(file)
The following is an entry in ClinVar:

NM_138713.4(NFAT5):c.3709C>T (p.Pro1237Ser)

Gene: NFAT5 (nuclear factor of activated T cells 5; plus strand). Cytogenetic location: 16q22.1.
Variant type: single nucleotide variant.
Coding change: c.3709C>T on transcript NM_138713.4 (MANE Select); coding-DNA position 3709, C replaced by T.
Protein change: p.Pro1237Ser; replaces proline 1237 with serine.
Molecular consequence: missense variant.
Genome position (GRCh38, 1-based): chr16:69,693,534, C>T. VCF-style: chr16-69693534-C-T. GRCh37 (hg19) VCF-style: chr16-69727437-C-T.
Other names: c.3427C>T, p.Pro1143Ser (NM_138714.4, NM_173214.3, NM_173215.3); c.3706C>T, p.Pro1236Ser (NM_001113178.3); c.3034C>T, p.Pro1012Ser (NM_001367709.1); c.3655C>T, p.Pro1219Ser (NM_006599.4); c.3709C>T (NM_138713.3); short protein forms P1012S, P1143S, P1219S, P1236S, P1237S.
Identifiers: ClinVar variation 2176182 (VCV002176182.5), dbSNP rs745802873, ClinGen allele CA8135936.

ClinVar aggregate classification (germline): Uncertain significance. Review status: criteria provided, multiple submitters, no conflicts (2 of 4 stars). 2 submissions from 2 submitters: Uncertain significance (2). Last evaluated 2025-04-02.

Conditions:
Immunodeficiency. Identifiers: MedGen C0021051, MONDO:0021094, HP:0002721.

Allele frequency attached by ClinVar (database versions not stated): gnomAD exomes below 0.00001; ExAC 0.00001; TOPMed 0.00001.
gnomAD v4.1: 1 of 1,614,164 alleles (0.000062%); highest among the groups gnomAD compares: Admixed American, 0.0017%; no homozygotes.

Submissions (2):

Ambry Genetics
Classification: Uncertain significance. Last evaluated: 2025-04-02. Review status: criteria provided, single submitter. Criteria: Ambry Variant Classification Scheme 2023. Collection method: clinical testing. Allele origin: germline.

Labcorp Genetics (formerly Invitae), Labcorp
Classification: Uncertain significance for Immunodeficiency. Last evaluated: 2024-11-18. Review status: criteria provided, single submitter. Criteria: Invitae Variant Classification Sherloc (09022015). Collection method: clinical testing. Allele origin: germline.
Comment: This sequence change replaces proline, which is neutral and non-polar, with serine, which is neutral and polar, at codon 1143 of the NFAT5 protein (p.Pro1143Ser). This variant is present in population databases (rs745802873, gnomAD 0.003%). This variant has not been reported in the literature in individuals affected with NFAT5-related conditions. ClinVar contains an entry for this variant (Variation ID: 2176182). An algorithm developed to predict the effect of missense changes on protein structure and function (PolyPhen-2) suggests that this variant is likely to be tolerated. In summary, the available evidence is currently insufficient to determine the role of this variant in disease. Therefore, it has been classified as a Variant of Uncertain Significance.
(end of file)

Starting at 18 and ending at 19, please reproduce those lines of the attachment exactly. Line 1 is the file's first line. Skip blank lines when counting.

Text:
Classification: Uncertain significance. Last evaluated: 2025-04-02. Review status: criteria provided, single submitter. Criteria: Ambry Variant Classification Scheme 2023. Collection method: clinical testing. Allele origin: germline.

Labcorp Genetics (formerly Invitae), Labcorp